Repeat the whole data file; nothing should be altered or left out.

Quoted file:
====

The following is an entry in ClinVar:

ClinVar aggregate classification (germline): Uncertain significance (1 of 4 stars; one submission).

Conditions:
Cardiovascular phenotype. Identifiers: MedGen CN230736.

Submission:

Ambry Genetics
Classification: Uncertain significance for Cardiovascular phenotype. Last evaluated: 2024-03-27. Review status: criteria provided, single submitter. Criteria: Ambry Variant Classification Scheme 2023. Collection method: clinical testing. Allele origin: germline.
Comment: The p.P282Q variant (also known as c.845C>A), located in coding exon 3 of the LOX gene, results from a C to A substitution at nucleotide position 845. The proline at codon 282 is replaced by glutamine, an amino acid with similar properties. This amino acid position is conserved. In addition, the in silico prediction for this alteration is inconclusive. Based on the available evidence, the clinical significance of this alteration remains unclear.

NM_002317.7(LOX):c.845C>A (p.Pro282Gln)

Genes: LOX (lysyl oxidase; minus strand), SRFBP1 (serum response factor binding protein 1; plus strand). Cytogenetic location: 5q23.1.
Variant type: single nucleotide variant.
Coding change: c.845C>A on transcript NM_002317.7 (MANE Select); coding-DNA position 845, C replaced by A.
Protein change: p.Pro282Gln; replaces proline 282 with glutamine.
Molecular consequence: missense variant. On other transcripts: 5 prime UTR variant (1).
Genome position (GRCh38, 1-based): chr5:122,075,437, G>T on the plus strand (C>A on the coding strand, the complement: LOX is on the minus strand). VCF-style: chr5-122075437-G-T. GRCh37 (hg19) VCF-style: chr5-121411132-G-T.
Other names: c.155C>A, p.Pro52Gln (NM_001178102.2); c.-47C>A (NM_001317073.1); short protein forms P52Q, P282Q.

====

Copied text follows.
The following is an entry in ClinVar:

ClinVar aggregate classification (germline): Uncertain significance (1 of 4 stars; one submission).

Conditions:
Cardiovascular phenotype. Identifiers: MedGen CN230736.

Submission:

Ambry Genetics
Classification: Uncertain significance for Cardiovascular phenotype. Last evaluated: 2024-03-27. Review status: criteria provided, single submitter. Criteria: Ambry Variant Classification Scheme 2023. Collection method: clinical testing. Allele origin: germline.
Comment: The p.P282Q variant (also known as c.845C>A), located in coding exon 3 of the LOX gene, results from a C to A substitution at nucleotide position 845. The proline at codon 282 is replaced by glutamine, an amino acid with similar properties. This amino acid position is conserved. In addition, the in silico prediction for this alteration is inconclusive. Based on the available evidence, the clinical significance of this alteration remains unclear.

NM_002317.7(LOX):c.845C>A (p.Pro282Gln)

Genes: LOX (lysyl oxidase; minus strand), SRFBP1 (serum response factor binding protein 1; plus strand). Cytogenetic location: 5q23.1.
Variant type: single nucleotide variant.
Coding change: c.845C>A on transcript NM_002317.7 (MANE Select); coding-DNA position 845, C replaced by A.
Protein change: p.Pro282Gln; replaces proline 282 with glutamine.
Molecular consequence: missense variant. On other transcripts: 5 prime UTR variant (1).
Genome position (GRCh38, 1-based): chr5:122,075,437, G>T on the plus strand (C>A on the coding strand, the complement: LOX is on the minus strand). VCF-style: chr5-122075437-G-T. GRCh37 (hg19) VCF-style: chr5-121411132-G-T.
Other names: c.155C>A, p.Pro52Gln (NM_001178102.2); c.-47C>A (NM_001317073.1); short protein forms P52Q, P282Q.